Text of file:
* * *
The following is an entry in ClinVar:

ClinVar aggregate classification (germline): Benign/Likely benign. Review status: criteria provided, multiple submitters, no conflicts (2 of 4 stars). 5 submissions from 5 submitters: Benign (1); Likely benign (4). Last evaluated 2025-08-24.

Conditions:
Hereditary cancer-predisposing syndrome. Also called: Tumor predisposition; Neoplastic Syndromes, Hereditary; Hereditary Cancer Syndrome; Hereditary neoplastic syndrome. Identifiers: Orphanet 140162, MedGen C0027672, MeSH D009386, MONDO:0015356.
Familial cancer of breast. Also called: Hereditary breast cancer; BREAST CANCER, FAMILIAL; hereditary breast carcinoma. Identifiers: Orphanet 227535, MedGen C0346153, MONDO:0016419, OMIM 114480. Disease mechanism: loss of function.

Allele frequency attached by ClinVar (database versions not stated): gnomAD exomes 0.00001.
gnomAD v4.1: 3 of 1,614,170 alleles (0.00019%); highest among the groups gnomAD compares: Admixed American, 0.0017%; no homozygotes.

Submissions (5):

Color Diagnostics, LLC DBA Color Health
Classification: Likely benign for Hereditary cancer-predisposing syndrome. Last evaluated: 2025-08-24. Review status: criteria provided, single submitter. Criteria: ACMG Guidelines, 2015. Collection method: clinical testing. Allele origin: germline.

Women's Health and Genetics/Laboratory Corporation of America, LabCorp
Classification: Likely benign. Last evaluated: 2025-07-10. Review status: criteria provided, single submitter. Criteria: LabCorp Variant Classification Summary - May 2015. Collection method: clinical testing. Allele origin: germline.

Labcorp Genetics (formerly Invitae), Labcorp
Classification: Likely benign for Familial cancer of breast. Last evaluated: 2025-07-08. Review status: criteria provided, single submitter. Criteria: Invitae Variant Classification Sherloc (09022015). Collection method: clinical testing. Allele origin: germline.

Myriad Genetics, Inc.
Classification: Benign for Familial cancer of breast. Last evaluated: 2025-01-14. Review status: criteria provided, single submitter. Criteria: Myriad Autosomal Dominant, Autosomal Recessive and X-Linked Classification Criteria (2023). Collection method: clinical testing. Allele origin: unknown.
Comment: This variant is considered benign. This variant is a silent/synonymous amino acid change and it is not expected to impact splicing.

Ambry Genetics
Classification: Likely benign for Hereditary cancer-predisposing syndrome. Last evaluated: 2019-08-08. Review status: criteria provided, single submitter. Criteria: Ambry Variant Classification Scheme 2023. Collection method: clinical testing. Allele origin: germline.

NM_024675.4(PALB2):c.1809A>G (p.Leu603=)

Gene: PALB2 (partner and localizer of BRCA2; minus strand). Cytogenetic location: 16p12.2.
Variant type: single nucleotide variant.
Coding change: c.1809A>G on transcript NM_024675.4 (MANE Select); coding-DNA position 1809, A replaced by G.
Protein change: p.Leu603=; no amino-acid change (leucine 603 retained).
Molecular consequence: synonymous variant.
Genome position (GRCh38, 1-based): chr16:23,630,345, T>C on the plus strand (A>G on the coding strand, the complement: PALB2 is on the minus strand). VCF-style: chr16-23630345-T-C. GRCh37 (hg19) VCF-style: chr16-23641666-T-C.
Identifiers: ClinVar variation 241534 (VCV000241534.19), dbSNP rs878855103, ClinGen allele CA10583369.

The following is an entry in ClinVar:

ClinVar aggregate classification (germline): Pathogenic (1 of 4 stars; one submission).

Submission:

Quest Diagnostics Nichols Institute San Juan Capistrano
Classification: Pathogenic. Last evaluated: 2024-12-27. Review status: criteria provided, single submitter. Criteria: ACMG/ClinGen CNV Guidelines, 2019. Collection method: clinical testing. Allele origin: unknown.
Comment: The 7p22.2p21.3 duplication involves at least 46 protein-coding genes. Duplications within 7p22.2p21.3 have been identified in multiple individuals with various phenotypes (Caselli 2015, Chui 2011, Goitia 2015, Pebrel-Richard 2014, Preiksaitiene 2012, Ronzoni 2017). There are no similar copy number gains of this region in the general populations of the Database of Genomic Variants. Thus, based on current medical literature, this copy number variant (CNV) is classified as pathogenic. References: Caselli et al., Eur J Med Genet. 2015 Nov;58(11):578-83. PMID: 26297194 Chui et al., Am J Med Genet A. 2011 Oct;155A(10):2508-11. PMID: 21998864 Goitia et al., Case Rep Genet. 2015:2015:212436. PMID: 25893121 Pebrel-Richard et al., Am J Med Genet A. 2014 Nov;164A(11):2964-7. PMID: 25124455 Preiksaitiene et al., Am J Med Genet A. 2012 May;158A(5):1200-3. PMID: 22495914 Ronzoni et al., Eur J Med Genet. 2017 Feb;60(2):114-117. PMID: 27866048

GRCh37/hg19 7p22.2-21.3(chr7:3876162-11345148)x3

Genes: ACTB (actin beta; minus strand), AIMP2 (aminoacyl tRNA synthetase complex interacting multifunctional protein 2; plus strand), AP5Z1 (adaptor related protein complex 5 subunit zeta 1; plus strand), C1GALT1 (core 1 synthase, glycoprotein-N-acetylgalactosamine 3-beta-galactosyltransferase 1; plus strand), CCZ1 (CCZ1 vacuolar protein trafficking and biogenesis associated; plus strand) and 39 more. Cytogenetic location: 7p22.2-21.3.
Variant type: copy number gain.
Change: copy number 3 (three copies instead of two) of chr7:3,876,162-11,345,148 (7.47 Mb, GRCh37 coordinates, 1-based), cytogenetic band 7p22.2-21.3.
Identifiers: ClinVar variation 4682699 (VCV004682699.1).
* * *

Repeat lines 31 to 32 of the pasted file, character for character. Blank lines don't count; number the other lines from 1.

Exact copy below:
Quest Diagnostics Nichols Institute San Juan Capistrano
Classification: Pathogenic. Last evaluated: 2024-12-27. Review status: criteria provided, single submitter. Criteria: ACMG/ClinGen CNV Guidelines, 2019. Collection method: clinical testing. Allele origin: unknown.